YouTube Sues User Who Issued Fake Copyright Strike Requests

YouTube is suing one of its users in claims that he has abused its copyright takedown system to extort fellow YouTubers and carry out fraudulent swatting attacks.

Youtube claims that Nebraskan user Cristopher Brady has filed several fraudulent takedown notices against three well-known Minecraft Youtubers. Not only were these takedown notices fraudulent, but they were also a part of Brady’s attempt to extort money out of these YouTubers.

In one of the cases, Brady filed false claims against one of the YouTubers and anonymously demanded a payment of $150 by PayPal or $75 via Bitcoin.

The message said, “If you decide not to pay us, we will file a 3rd strike,”. For context, If a YouTuber receives a third copyright strike, their account is terminated by YouTube automatically.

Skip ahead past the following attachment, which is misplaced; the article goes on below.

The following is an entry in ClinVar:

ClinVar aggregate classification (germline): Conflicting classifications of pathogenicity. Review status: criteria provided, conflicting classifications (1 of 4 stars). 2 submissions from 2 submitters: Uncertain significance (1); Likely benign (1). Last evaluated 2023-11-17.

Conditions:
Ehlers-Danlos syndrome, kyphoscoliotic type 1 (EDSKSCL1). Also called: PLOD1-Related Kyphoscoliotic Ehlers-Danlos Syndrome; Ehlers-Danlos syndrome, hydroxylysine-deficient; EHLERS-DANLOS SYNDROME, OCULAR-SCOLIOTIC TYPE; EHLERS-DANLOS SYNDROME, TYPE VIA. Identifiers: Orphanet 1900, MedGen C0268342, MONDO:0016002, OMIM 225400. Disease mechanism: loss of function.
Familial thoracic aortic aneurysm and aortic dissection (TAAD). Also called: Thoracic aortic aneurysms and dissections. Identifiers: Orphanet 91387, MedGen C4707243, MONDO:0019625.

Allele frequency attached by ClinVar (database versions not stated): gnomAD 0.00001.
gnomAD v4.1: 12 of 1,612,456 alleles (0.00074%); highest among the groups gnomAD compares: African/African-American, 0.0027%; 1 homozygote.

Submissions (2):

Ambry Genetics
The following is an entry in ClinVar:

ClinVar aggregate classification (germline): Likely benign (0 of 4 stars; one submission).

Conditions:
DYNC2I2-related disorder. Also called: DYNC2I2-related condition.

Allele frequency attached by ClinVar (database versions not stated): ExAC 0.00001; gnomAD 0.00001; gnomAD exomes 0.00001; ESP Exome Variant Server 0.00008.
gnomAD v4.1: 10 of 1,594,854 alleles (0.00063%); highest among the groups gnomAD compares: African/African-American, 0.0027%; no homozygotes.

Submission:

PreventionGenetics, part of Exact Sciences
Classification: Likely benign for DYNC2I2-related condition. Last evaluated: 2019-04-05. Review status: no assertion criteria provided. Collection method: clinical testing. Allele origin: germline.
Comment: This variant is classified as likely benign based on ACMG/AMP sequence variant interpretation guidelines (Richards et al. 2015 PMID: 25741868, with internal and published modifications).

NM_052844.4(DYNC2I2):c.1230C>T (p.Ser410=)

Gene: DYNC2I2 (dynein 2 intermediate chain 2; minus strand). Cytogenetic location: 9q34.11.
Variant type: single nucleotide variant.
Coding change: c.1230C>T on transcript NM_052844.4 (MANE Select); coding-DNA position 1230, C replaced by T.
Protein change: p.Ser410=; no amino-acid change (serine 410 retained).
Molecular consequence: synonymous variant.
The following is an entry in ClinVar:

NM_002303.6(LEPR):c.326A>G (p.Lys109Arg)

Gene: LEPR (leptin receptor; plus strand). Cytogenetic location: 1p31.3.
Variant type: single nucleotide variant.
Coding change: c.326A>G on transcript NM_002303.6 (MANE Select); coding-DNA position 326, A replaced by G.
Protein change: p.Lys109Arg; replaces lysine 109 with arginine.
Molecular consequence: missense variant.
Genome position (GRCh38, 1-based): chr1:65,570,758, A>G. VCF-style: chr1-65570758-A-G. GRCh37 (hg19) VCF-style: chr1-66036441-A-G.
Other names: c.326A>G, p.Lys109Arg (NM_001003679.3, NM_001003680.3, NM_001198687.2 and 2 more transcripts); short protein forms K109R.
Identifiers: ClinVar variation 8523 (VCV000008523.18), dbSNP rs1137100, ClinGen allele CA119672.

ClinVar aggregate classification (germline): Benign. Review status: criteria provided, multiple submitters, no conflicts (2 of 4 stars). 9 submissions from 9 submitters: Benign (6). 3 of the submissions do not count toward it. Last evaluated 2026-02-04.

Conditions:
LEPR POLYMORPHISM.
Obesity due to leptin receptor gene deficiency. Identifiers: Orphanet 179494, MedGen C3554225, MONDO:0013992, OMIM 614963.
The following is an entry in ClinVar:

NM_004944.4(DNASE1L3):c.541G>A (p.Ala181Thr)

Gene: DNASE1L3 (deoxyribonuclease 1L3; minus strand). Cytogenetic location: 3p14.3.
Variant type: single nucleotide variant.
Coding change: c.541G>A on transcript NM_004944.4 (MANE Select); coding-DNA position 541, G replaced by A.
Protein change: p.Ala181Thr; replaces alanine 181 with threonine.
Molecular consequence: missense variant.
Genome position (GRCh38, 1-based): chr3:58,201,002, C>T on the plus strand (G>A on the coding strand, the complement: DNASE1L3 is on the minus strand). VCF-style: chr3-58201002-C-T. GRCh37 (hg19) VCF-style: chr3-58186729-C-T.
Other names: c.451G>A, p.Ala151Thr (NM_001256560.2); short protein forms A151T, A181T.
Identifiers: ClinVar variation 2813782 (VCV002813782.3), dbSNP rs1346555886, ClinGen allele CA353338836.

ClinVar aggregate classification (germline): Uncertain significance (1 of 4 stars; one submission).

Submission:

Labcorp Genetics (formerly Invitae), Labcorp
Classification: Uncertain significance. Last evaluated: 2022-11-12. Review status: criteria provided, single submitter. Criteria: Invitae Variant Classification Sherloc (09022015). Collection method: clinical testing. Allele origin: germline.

Another case was arguably even more atrocious. Brady filed several false claims against another YouTuber, to which the YouTuber responded with a formal counter-notice, which requires the person making the claim to mention their name and address. A few days after filing a counter-notice, the YouTuber was hit by a swatting attack.

While YouTube does not provide hard proof that Brady was responsible for the attack, the lawsuit says that it “appears” he is responsible. Mainly because of the timing of the incident and Brady’s motives.

This isn’t the first time that the YouTube copyright-strike system has been abused and used for extortion. This move will act as a deterrent to others thinking about abusing the copyright-strike system for fraudulent purposes.



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